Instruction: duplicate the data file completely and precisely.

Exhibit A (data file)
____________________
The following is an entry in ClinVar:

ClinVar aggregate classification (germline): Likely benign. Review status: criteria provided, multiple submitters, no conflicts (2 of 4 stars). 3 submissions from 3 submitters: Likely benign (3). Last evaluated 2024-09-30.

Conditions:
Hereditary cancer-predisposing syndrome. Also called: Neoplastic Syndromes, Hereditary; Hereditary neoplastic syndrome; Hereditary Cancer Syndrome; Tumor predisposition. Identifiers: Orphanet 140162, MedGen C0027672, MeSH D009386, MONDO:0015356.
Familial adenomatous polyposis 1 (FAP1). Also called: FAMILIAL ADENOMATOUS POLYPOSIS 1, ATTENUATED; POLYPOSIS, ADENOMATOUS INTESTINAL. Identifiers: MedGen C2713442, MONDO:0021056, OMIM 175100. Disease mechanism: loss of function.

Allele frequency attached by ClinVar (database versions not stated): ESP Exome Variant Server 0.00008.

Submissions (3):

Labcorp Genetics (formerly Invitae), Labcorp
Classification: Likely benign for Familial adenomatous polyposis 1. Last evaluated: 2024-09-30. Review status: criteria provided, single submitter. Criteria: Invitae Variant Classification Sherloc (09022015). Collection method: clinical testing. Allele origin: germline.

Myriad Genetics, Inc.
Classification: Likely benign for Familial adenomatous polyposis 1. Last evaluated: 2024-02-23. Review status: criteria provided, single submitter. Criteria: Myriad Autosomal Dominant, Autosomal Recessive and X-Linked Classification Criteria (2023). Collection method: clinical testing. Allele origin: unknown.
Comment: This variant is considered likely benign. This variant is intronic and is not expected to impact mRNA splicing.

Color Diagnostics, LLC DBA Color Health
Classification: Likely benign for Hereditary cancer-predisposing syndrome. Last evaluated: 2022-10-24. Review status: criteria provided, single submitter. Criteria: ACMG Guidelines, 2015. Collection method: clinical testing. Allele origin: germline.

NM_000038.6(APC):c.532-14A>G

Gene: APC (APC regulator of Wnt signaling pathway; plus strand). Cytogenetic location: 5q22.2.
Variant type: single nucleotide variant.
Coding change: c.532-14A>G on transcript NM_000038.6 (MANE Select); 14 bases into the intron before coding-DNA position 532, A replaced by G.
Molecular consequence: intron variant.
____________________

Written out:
The following is an entry in ClinVar:

ClinVar aggregate classification (germline): Likely benign. Review status: criteria provided, multiple submitters, no conflicts (2 of 4 stars). 3 submissions from 3 submitters: Likely benign (3). Last evaluated 2024-09-30.

Conditions:
Hereditary cancer-predisposing syndrome. Also called: Neoplastic Syndromes, Hereditary; Hereditary neoplastic syndrome; Hereditary Cancer Syndrome; Tumor predisposition. Identifiers: Orphanet 140162, MedGen C0027672, MeSH D009386, MONDO:0015356.
Familial adenomatous polyposis 1 (FAP1). Also called: FAMILIAL ADENOMATOUS POLYPOSIS 1, ATTENUATED; POLYPOSIS, ADENOMATOUS INTESTINAL. Identifiers: MedGen C2713442, MONDO:0021056, OMIM 175100. Disease mechanism: loss of function.

Allele frequency attached by ClinVar (database versions not stated): ESP Exome Variant Server 0.00008.

Submissions (3):

Labcorp Genetics (formerly Invitae), Labcorp
Classification: Likely benign for Familial adenomatous polyposis 1. Last evaluated: 2024-09-30. Review status: criteria provided, single submitter. Criteria: Invitae Variant Classification Sherloc (09022015). Collection method: clinical testing. Allele origin: germline.

Myriad Genetics, Inc.
Classification: Likely benign for Familial adenomatous polyposis 1. Last evaluated: 2024-02-23. Review status: criteria provided, single submitter. Criteria: Myriad Autosomal Dominant, Autosomal Recessive and X-Linked Classification Criteria (2023). Collection method: clinical testing. Allele origin: unknown.
Comment: This variant is considered likely benign. This variant is intronic and is not expected to impact mRNA splicing.

Color Diagnostics, LLC DBA Color Health
Classification: Likely benign for Hereditary cancer-predisposing syndrome. Last evaluated: 2022-10-24. Review status: criteria provided, single submitter. Criteria: ACMG Guidelines, 2015. Collection method: clinical testing. Allele origin: germline.

NM_000038.6(APC):c.532-14A>G

Gene: APC (APC regulator of Wnt signaling pathway; plus strand). Cytogenetic location: 5q22.2.
Variant type: single nucleotide variant.
Coding change: c.532-14A>G on transcript NM_000038.6 (MANE Select); 14 bases into the intron before coding-DNA position 532, A replaced by G.
Molecular consequence: intron variant.